Case Study: Keeping Things Going

Case Study: Keeping Things Going

The Clayton Company has grown 115 percent in the past year and 600 plus percent in the past three years. A large portion of this growth is attributable to Jan Clayton’s philosophy of hiring the best possible computer systems people and giving them the freedom they need to do their jobs.

Most of Jan’s personnel operate as a part of work teas that analyze, design, and implement computer systems for clients. The process works as follows: First, the company will get a call from a potential client indicating that it needs to have a computer system installed or special software written for its operations. Jan will send over one of her people to talk to client and analyze the situation. If it turns out that the Clayton Company has the expertise and personnel to handle the job, the client will be quoted a price. If the price is acceptable, A Clayton group will be assigned the project.

An example of a typical project is the client who called three weeks ago and wanted to purchase five personal computers for the firm’s engineering staff. The company wanted these machines hooked up to the main computer. Additionally, the firm wanted its computer-aided design software to be modified so the engineers could see their computer-generated drawings in a variety of colors, not just in monochrome. The Clayton group installed the entire system and modified the software in ten working days.

Jan realizes that the growth of her enterprise will be determined by two factors. One is the creativity and integrity of her workforce. The other is the ability to attract talented personnel. “ This business is heavily labor intensive,” she explained. “If someone want a computer system installation, that may take 100 labor hours. If I don’t have the people to handle the project, I have to turn it down. My expansion is heavily dependent on hiring and training talented people. Additionally, I need more than just hard workers. I need creative people who can figure out new approaches to handling complex problems. If I can do these two things, I can stay a jump ahead of the competition. Otherwise, I won’t be able to survive.”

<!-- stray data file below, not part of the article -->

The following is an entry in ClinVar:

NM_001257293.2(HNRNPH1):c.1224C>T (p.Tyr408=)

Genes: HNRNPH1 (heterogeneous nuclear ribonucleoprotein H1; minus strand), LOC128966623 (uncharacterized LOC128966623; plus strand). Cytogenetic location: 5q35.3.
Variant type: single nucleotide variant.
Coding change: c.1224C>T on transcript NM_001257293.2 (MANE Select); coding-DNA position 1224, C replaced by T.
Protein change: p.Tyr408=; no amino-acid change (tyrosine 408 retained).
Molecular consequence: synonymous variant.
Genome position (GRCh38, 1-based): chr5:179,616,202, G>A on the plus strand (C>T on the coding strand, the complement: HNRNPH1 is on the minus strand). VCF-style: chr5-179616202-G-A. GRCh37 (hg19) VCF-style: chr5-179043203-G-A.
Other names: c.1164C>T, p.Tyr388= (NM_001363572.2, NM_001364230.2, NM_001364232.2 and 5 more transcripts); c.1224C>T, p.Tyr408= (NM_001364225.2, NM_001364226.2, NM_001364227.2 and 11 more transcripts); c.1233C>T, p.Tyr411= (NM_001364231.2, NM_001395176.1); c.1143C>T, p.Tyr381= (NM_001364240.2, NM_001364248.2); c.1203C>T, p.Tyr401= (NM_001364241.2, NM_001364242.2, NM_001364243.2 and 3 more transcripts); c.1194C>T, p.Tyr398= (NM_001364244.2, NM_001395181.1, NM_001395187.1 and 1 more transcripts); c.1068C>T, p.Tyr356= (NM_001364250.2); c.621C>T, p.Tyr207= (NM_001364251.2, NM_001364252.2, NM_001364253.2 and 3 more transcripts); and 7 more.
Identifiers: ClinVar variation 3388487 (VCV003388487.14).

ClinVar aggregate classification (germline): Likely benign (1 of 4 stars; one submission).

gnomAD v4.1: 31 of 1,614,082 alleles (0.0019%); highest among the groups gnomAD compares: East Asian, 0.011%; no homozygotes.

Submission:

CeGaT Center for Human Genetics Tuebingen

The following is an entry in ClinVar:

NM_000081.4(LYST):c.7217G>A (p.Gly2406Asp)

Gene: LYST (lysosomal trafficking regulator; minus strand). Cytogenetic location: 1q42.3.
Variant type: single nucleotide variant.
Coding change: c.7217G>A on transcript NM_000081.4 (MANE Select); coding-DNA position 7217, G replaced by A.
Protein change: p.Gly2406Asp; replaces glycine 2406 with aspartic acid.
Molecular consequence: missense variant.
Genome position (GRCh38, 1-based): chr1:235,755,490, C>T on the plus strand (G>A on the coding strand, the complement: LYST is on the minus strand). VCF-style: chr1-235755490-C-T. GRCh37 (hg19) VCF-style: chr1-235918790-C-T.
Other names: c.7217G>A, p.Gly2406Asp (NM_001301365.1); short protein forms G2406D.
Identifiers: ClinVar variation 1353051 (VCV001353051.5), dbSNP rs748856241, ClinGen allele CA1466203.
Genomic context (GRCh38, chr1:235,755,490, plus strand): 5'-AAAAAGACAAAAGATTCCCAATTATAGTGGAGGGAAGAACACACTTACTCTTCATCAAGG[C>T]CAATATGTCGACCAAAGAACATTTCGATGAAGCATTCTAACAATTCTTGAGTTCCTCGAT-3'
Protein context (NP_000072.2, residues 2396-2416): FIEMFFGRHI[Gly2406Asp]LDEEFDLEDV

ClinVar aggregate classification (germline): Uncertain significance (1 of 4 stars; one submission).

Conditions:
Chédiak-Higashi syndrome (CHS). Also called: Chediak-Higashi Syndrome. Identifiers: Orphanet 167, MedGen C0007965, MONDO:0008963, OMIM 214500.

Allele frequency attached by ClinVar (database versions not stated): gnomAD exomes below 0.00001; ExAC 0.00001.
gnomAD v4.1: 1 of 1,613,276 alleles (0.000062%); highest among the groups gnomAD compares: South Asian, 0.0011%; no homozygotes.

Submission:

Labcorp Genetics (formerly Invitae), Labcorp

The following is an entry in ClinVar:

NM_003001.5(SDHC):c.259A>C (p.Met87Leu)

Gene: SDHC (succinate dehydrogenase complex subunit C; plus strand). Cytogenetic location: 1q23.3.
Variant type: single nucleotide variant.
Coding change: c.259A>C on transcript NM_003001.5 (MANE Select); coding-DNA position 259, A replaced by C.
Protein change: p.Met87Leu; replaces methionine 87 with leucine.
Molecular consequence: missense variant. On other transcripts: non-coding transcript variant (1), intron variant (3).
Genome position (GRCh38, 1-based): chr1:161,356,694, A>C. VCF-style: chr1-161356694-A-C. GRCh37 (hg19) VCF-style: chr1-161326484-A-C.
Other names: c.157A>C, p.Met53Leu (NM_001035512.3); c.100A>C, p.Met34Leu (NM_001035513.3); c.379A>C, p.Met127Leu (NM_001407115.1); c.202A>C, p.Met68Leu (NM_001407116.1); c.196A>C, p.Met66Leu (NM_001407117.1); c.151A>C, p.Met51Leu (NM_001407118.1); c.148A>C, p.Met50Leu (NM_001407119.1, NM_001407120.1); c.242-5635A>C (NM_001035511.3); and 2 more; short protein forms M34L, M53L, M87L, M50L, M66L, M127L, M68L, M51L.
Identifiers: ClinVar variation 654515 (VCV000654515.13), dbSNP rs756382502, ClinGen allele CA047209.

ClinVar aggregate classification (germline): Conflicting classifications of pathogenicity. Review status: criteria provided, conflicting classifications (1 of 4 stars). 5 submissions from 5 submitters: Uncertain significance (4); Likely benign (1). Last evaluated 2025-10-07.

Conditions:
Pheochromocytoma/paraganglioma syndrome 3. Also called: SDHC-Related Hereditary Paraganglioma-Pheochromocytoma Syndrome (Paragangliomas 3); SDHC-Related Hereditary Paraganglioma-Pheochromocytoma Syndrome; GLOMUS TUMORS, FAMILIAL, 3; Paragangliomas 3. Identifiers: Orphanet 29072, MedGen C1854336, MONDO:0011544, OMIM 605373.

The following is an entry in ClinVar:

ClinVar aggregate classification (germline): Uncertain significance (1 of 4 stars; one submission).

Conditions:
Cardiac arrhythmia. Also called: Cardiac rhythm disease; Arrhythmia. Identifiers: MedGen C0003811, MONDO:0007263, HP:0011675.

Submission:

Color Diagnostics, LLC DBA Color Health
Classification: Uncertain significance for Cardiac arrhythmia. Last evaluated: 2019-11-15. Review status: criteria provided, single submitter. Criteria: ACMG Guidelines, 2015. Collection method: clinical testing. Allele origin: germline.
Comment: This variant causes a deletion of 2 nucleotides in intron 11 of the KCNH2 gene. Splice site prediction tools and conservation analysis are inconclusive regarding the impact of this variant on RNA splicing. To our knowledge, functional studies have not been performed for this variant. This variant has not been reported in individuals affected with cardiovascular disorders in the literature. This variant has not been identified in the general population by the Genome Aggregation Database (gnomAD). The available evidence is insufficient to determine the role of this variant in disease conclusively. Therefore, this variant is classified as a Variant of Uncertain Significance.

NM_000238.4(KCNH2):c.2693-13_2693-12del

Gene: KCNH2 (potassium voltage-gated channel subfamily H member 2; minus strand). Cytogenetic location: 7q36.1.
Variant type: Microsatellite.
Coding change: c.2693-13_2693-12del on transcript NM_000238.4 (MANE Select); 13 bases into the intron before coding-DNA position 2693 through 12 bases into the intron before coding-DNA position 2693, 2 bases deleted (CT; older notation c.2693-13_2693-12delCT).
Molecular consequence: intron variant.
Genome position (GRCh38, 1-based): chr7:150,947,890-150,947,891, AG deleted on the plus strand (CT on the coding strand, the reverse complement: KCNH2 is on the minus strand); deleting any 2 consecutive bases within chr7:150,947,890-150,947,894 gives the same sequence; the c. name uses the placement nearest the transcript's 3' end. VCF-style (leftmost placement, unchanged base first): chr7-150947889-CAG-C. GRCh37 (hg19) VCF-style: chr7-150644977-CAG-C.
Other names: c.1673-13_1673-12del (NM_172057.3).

To try to achieve these key factors for success, Jan has initiated three changes. First, she has instituted a bonus system tied to sales; these bonuses are shared by all of the personnel. Second, she gives quarterly salary increases, with the greatest percentages going to the employees who are most active in developing new programs and procedure for handling client problems. Third, she has retreats every six months in which the entire staff goes for a long weekend in a mountain area, where they spend three days discussing current work-related problems and ways to deal with them. Time is also devoted to social events and to working on developing an esprit de corps among the personnel.

Case Questions:

  1. In what phase of the venture life cycle is Jan’s firm currently operating? Defend your answer.
  2. How are Jan’s actions helping to build an adaptive firm? Give three specific examples.
  3. If Jan’s firm continues to grow, what recommendations would you make for future action? What else should she be thinking about doing to keep things moving smoothly? Be specific in your answer.

Other Related Questions:

  1. Identify and briefly describe four characteristics you would expect to find in a successful manager of this type of venture.
  2. What steps does Jack need to follow to successfully identify and groom a successor? Be complete in your answer.
  3. If you were going to advise Jack, what would you recommend he do first? How should he get started with his succession plan? What should he do next? Offer him some general guidance on how to handle this problem.

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